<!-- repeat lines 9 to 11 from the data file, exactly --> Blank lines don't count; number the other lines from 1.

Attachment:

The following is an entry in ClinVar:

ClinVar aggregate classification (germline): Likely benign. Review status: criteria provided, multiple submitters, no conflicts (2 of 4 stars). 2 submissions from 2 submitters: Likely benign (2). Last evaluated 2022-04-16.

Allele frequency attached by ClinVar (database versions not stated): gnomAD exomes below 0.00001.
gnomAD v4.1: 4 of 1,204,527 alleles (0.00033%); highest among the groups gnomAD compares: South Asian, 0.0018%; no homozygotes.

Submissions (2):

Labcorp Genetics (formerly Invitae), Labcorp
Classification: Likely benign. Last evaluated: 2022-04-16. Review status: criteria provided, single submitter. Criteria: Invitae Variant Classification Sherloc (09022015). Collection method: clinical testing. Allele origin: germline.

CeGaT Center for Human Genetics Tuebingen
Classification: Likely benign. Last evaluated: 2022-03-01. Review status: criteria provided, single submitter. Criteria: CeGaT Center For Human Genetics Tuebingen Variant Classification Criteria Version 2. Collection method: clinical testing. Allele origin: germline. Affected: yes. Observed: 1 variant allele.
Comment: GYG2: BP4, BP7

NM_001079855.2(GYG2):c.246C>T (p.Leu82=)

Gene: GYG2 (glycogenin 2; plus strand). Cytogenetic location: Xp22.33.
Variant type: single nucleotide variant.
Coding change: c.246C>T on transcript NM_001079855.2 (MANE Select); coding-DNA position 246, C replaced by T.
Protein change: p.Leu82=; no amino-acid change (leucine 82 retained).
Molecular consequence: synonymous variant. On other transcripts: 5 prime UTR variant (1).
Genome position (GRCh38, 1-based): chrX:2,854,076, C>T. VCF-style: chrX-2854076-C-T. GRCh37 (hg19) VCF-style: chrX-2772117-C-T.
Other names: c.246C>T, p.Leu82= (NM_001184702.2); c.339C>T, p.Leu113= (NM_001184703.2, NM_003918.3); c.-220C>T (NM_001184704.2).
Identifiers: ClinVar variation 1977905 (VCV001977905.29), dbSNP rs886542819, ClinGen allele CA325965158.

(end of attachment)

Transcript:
Classification: Likely benign. Last evaluated: 2022-03-01. Review status: criteria provided, single submitter. Criteria: CeGaT Center For Human Genetics Tuebingen Variant Classification Criteria Version 2. Collection method: clinical testing. Allele origin: germline. Affected: yes. Observed: 1 variant allele.
Comment: GYG2: BP4, BP7

NM_001079855.2(GYG2):c.246C>T (p.Leu82=)